Four lessons from Wasatch Funds on reporting underperformance

Have you ever struggled to report your investment strategy’s underperformance to your clients or customers? Let’s look at what you can learn from how one firm tackled this challenge.

Wasatch Funds’ President Jeff Cardon did such a great job in “Perspective on Performance: Energy Trends and Their Impact on Wasatch Returns” in summer 2008 that I’ve held onto his article, waiting for an opportunity to share with you.

Cardon’s commentary illustrates the approach that I recommend to portfolio managers who underperform.

  1. Admit your underperformance. Don’t ignore it and hope no one notices.
  2. Put it in context. For example, one quarter of underperformance shouldn’t matter for a portfolio that has consistently delivered positive returns and beat its benchmark.
  3. Explain what caused the underperformance. Discuss whether it’s simply a matter of your style being out of favor or you were early into a sector or whether you’ve made some sort of error.
  4. Say what you’re going to do about your performance. When your investors believe that you’ve developed a good response, they’re more likely to stick with you.

Let’s look at how Cardon’s article illustrates these lessons.

1. Admit your underperformance

“…in recent periods, we have struggled to stay ahead of our benchmarks,” says Cardon in the second sentence of his article. He’s open about the fact that the fund complex’s products have underperformed. However, the focus of this article, which appeared in the firm’s Summer 2008 newsletter, The Wasatch Advisor,  is to explain why this happened.

2.  Put weak performance in context

Cardon does this by emphasizing his firm’s consistent investment philosophy and process. He also notes, “This strategy has produced considerable success over the years.”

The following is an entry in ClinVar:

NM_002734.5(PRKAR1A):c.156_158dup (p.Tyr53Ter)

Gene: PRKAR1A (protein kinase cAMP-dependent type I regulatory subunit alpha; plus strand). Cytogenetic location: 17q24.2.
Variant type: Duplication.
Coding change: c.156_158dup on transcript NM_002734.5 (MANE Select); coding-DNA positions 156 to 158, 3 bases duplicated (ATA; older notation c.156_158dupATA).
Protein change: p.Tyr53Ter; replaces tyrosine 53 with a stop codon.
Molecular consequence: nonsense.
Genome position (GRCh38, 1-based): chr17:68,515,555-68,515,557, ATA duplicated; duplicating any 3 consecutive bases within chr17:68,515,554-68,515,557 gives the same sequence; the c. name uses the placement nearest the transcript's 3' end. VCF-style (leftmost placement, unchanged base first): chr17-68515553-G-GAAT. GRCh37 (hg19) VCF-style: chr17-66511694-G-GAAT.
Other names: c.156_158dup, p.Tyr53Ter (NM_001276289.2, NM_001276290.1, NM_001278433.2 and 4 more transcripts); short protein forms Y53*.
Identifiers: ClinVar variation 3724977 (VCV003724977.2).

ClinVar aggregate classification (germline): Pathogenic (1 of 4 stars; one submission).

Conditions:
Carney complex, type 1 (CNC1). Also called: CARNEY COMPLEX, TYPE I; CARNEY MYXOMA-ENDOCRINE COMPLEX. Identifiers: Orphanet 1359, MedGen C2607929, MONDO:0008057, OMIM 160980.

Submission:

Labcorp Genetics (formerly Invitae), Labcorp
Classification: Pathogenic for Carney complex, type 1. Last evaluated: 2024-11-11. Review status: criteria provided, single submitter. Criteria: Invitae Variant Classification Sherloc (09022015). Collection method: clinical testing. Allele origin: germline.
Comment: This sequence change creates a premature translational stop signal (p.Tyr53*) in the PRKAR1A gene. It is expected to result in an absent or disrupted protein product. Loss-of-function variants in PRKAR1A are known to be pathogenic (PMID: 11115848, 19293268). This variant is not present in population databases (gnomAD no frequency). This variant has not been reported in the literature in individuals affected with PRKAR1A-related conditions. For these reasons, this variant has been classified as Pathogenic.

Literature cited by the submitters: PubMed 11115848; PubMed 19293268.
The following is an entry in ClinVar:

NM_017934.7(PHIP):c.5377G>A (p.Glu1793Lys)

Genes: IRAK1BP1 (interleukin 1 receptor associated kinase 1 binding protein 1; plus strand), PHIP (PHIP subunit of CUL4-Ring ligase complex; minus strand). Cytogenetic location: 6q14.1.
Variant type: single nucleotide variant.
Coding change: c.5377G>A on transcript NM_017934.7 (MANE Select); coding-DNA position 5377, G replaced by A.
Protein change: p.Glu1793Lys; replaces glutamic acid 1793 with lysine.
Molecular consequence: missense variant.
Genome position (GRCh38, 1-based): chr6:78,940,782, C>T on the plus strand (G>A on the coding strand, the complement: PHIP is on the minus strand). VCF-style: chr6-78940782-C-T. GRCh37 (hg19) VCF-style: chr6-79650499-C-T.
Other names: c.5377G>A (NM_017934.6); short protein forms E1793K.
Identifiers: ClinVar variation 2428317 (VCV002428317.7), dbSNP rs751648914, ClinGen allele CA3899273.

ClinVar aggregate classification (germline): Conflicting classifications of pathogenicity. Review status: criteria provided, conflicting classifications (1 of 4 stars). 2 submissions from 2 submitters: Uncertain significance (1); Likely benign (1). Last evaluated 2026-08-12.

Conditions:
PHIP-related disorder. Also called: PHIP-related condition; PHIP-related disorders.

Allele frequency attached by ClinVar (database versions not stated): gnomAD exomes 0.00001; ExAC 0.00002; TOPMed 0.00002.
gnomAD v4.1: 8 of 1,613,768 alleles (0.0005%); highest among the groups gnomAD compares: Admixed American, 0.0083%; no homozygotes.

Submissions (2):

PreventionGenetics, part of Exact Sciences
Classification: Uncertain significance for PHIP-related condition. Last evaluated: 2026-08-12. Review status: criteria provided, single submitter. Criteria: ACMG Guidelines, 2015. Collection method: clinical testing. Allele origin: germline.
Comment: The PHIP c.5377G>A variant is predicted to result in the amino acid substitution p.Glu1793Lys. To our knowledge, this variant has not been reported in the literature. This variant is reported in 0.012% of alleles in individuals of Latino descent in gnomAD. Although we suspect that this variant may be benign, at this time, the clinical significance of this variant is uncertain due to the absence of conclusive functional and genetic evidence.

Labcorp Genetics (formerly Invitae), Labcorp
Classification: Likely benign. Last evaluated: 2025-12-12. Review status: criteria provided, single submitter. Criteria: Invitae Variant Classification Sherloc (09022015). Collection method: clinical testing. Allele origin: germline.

“Through periods of market volatility and changing market trends, our goal at Wasatch remains steady: to deliver good long-term returns using our time-tested, fundamental approach to stock selection,” says Cardon in his first sentence. A key part of how Wasatch seeks this goal, says Cardon, is by “capturing earnings growth.”

Cardon stresses the firm’s success, even in tough times, in capturing earnings growth in its traditional areas of strength: the health care, consumer discretionary, information technology, and financials sectors. “Our thorough and collaborative investment process has continued to deliver above benchmark performance in these core sectors,” says Cardon.

Cardon reinforces this positive perspective on Wasatch’s core capabilities with graphs comparing Wasatch Small Cap Growth Fund’s performance in these sectors vs. that of their Russell 2000 counterparts. Adding a visual element is a good idea because some people absorb information better through pictures than words.

3. Explain what caused the underperformance

So, how could Wasatch underperform if it was doing such a great job in the sectors mentioned above? Because those sectors underperformed the rest of the market, which was led by the energy sector. But energy stocks didn’t meet the firm’s criteria for a good investment. “We clearly missed an opportunity in energy, but we were uncomfortable straying from our investment discipline,” says Cardon.

4. Say what you’re going to do about your underperformance

Acknowledge investor frustration. Cardon says, “If our underweight position in energy leaves you feeling uncomfortable, you may find it appropriate to supplement your Wasatch investment with a targeted investment in the energy sector.”

However, Wasatch is sticking with its investment discipline, says Cardon, because it expects “the market to return to equilibrium.” This gives readers hope for a better future.

Consistently tackling underperformance

Wasatch has another nice, although shorter, discussion of underperformance in its Summer 2010 newsletter (which isn’t online as I write this, or I’d give you a link). Again the firm’s message stresses the consistency of how the funds are managed.

Image courtesy of Goldy at

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